Disney had a very backwards way of building the Matterhorn. They built the mountain first, had the exterior completely planned out then Disney imagineering was given the quest to do the problem solving of building the roller coaster inside of the already existing footprint of the mountain. One would normally think you would build a roller coaster and then build a mountain around it. Since it had never been done before they did it the opposite way.
Disneyland's Matterhorn is 100th scale of Switzerland's Matterhorn which sits 14,700 feet in the air. Disney's Matterhorn is 147 feet and made up of over 2100 steel girders that make the frame and give mountain its strength. Nearly all 2100 were different sizes and lengths to create this jigsaw organic looking mountain.
The a very well hidden 15 story building's exterior was originally made out of plywood that was then painted and sculpted on the outside. That left for Aero development and Disney imagineers a very intricate puzzle of space to try to put in not just one, but two roller coaster tracks! Admiral Joe Fowler knew that this would be something that would be in high demand and he also knew that Disney could use a lot more capacity for guests at Disneyland. Putting in two tracks theoretically would mean twice as many guests could enjoy Matterhorn mountain.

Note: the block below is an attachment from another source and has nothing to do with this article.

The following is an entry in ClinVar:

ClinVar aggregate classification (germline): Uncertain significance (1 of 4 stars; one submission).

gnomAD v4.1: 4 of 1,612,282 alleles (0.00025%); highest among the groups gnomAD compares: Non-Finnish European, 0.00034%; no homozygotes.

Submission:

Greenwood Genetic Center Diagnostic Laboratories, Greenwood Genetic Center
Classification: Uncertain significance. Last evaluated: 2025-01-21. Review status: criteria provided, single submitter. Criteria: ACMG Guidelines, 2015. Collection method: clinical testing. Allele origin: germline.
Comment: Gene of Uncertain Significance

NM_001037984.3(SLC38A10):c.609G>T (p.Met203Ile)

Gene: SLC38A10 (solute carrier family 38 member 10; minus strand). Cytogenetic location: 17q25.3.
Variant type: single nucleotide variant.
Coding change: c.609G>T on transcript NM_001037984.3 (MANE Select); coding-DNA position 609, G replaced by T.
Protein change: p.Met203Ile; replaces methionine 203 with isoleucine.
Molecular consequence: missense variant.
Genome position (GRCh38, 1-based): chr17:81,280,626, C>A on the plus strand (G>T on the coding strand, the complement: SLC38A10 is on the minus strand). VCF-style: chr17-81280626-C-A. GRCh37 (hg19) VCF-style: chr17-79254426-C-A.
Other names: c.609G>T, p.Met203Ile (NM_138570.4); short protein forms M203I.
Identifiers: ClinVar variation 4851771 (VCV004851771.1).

This is something they've gotten away from in recent years with other roller coasters where they do a switch track. Instead of actually building two different tracks operating at the same time, Disney figured out that it's easier to make two different loading areas. Like what we see at Big Thunder Mountain or the Incredicoaster, by using one track and loading guests in two different locations. It's a lot more affordable than building the ride twice. And it gives you the capacity that you need because you're always loading a train or cart to get on that track.
More to come in part 5....
Growing up in Los Angeles in the 70s/80s we visited Disneyland on a regular basis and often after school, before "Annual Passes".